Page 8 of Eight Dates

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Ben shook his head again. “Trust me, I’m not. But throwing you out like that was cruel, and you deserve to be treated like a human being.” He finally tore his hand away and hugged his middle as he took a few steps back. “Is there anything else I can do?”

The guy lifted Ben’s coat to his chest and held it tight. “You’ve done more than enough. Thank you.” Then he was gone, darting around the corner almost like he’d never been there at all.

Ben headed toward his office, and it was only when he was rubbing at his frigid arms while attempting to reach for his office keys that he realized he’d left his tea back at the café.

His heart was thudding against his chest, and eventually, he made it to the warmth of his little space heater and collapsed in his chair with dark brown eyes and wild curls dancing around his head.


Ben stareddown at the glowing light sitting on top of the chanukiah that reflected a little too brightly against his office window. It was probably from all the tinting the university had done so they could use it as an excuse to not run the A/C as much during the summer, but he didn’t like the look of it.

He missed Chanukah at home as a kid. He missed the smell of latkes and sour cream and the cinnamon in his bubbe’s homemade applesauce she’d cooked and preserved with all the leftover apples from Rosh Hashanah. He missed all the little touches of festive décor in blues and silvers and the chalky taste of awful gelt, which he and his brother theorized was some sort of low-sugar, faux chocolate that his mom found in one of her hippie, health-food stores.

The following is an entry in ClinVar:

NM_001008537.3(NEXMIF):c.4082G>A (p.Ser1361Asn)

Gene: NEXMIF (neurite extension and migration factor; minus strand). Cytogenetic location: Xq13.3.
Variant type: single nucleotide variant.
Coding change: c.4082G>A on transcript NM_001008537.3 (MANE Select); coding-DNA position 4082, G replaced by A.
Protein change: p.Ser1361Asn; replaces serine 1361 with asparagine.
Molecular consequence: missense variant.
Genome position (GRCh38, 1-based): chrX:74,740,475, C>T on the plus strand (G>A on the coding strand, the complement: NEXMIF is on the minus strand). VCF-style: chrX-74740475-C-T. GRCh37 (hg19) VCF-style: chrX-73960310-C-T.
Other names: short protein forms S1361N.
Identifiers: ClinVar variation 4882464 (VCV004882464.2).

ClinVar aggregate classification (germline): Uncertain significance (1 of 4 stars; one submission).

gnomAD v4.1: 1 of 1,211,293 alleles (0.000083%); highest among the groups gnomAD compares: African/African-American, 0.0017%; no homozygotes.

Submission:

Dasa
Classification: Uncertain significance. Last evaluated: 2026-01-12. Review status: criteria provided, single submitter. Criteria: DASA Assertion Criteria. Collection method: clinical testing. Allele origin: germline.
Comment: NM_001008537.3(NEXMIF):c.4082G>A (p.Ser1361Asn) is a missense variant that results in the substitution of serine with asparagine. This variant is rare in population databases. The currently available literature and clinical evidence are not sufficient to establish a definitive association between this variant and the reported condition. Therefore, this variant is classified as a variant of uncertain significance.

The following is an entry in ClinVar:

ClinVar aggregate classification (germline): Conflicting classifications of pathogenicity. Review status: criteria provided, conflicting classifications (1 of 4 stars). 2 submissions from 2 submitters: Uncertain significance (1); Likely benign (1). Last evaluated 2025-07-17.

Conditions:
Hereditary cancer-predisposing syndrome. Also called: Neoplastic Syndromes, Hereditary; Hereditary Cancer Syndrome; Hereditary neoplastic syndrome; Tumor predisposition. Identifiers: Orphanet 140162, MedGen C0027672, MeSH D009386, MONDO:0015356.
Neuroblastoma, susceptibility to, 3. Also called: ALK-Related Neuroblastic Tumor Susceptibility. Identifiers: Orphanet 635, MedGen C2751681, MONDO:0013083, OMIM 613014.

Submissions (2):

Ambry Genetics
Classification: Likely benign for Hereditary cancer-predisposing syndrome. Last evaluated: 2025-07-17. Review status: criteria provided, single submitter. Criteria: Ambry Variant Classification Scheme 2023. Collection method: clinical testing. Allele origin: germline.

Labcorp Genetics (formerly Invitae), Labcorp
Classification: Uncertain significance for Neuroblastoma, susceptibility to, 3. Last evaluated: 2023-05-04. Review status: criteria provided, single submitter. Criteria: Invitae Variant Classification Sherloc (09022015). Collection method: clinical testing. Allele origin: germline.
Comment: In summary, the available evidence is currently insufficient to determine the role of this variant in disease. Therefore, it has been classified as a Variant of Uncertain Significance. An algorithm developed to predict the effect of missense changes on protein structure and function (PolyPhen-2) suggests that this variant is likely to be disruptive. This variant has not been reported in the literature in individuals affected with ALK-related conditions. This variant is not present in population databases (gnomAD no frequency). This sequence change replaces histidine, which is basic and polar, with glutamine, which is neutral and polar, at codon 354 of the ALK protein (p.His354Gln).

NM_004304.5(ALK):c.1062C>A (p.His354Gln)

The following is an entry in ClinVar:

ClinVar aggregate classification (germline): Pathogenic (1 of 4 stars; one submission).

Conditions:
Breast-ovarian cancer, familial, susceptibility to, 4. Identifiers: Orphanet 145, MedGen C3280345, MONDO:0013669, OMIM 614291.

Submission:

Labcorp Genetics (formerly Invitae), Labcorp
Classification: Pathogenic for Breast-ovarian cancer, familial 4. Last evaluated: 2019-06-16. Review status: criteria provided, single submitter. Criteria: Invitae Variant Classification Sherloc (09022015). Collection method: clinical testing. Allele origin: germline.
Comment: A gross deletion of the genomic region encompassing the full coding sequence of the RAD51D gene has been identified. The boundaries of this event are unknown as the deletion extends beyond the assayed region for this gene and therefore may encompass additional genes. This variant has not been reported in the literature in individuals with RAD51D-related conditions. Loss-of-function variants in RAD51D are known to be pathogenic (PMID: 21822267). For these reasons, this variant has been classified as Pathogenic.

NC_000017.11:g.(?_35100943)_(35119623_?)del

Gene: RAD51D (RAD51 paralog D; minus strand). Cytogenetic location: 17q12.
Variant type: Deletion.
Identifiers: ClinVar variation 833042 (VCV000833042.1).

He missed his parents. The rumble of his dad’s voice as he sang the blessing and Aaron pulling faces behind his back to mimic how seriously his dad took everything. He even missed being smacked by his mom upside his head when they got caught.

Everyone always fixated on how much he had missed out growing up with no presents, and no tree, and no Santa. It just went to show that those people never understood that they could be so full and so happy just having small, simple things that felt like home.

And Ben wasn’t a fool. He’d known life was going to change when he grew up and moved away. He knew that one day, he’d probably be relegated to lighting an electric chanukiah in his office all by himself, but he couldn’t help but wonder now if that feeling wouldn’t be so profound if he had someone to share it with.

That was the sole reason he was going on this date.

It was the sole reason he hadn’t shown up at his brother’s house in the middle of the night and dragged him to the creek and thrown him into the icy water so his balls got frostbite. Though that was still on the table, depending on how badly everything went.

Grabbing his scarf and keys, Ben checked the chanukiah timer, then locked the door behind him and made a break for his car. The coat he was wearing wasn’t his warmest—he’d given that to the random guy living in his car and hadn’t even considered getting it back.